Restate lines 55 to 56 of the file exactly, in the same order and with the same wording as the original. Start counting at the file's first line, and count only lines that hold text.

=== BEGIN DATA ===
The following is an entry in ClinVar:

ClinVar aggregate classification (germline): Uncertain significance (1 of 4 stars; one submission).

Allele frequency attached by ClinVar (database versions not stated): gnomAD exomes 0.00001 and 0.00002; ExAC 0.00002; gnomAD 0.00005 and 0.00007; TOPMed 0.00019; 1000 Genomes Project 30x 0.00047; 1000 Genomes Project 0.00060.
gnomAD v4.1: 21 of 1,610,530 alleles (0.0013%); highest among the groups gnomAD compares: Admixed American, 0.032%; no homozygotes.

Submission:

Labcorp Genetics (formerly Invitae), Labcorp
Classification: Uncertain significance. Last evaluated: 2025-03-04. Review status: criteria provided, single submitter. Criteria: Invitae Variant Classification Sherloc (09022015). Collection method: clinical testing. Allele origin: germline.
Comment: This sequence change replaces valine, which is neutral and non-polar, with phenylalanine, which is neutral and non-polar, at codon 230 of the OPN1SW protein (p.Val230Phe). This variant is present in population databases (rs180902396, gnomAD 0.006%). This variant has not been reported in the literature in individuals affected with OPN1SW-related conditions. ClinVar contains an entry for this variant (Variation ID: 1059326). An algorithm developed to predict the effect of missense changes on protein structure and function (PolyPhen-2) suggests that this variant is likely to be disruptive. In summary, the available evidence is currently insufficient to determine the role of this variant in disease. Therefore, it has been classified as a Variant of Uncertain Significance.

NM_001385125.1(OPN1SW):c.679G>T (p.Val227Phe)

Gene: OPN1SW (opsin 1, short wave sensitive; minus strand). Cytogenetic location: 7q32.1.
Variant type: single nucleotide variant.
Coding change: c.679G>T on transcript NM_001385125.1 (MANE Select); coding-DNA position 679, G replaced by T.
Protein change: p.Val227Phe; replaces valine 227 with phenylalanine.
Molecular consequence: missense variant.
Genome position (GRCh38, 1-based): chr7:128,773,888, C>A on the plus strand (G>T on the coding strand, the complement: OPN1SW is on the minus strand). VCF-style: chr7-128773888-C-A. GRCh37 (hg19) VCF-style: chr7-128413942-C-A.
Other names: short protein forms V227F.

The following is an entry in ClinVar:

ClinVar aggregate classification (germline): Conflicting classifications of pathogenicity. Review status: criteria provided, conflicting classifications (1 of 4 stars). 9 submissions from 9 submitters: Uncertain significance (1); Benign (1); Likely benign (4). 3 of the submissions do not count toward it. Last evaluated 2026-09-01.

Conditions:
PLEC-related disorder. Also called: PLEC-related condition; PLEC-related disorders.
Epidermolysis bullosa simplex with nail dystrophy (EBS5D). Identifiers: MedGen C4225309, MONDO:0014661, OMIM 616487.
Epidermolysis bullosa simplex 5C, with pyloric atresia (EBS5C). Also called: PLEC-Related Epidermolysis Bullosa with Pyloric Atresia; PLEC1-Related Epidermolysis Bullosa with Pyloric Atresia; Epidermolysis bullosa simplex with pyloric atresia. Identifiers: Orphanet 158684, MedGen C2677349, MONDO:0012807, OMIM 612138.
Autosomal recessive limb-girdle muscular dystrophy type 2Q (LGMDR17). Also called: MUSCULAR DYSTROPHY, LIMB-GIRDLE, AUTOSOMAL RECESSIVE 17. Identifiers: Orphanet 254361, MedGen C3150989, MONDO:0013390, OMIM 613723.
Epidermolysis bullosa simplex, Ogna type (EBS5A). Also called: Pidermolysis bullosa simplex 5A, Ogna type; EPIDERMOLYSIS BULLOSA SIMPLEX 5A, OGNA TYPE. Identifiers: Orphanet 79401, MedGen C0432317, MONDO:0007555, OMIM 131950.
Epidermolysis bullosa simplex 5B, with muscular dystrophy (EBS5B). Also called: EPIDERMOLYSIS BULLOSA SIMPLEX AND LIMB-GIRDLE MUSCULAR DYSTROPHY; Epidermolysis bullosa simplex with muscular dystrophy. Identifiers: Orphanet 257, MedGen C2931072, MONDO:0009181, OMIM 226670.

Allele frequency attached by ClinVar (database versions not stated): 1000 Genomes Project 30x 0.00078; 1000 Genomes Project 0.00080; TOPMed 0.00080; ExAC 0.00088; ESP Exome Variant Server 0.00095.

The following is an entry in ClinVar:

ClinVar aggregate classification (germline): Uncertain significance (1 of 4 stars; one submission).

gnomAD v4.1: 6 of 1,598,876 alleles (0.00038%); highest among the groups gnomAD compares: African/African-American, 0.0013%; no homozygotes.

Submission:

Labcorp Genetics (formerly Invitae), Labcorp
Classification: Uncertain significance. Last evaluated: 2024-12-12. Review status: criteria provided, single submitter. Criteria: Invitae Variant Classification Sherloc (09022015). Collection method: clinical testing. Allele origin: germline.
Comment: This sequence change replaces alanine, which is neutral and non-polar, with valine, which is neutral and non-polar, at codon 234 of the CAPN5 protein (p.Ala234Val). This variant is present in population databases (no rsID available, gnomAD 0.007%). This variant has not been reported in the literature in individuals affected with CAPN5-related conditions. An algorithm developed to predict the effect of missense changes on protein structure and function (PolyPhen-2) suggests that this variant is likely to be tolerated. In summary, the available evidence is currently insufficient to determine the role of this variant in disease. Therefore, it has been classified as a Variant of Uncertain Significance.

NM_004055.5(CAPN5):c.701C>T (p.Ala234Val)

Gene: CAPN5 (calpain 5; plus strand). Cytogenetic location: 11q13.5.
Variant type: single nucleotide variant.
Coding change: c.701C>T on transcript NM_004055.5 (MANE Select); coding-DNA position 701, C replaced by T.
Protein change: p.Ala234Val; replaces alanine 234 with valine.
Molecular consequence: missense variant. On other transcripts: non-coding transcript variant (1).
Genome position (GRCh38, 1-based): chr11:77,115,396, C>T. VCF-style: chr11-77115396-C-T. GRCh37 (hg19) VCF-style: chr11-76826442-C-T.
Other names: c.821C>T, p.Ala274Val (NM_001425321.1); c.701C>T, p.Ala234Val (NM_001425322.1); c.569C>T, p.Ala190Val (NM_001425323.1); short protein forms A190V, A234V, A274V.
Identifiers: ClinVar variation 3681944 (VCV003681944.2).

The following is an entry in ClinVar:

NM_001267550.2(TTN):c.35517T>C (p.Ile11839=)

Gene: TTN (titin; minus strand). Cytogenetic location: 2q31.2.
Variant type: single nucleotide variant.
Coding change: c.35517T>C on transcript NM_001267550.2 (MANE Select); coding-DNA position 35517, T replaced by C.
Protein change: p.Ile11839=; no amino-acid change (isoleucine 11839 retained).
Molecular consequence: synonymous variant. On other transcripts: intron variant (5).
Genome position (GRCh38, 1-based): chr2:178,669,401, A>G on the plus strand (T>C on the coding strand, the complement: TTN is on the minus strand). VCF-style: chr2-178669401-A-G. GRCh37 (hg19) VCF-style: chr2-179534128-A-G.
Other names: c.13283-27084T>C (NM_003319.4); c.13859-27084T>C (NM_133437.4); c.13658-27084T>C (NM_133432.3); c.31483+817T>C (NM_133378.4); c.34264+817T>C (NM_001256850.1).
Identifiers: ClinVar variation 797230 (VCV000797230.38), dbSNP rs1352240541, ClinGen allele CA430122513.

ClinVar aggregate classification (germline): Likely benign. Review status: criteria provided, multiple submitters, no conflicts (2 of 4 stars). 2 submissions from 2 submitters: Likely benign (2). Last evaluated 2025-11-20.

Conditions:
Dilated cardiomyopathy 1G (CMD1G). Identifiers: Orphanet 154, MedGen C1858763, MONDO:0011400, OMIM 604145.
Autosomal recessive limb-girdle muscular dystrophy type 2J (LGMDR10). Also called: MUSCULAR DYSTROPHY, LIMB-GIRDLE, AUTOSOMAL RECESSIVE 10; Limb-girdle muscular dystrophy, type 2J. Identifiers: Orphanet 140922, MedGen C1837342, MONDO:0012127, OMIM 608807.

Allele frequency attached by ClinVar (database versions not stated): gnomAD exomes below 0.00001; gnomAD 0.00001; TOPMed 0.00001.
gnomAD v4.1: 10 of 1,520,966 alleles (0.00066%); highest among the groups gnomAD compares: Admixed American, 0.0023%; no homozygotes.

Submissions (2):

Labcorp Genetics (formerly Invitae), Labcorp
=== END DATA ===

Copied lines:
Dilated cardiomyopathy 1G (CMD1G). Identifiers: Orphanet 154, MedGen C1858763, MONDO:0011400, OMIM 604145.
Autosomal recessive limb-girdle muscular dystrophy type 2J (LGMDR10). Also called: MUSCULAR DYSTROPHY, LIMB-GIRDLE, AUTOSOMAL RECESSIVE 10; Limb-girdle muscular dystrophy, type 2J. Identifiers: Orphanet 140922, MedGen C1837342, MONDO:0012127, OMIM 608807.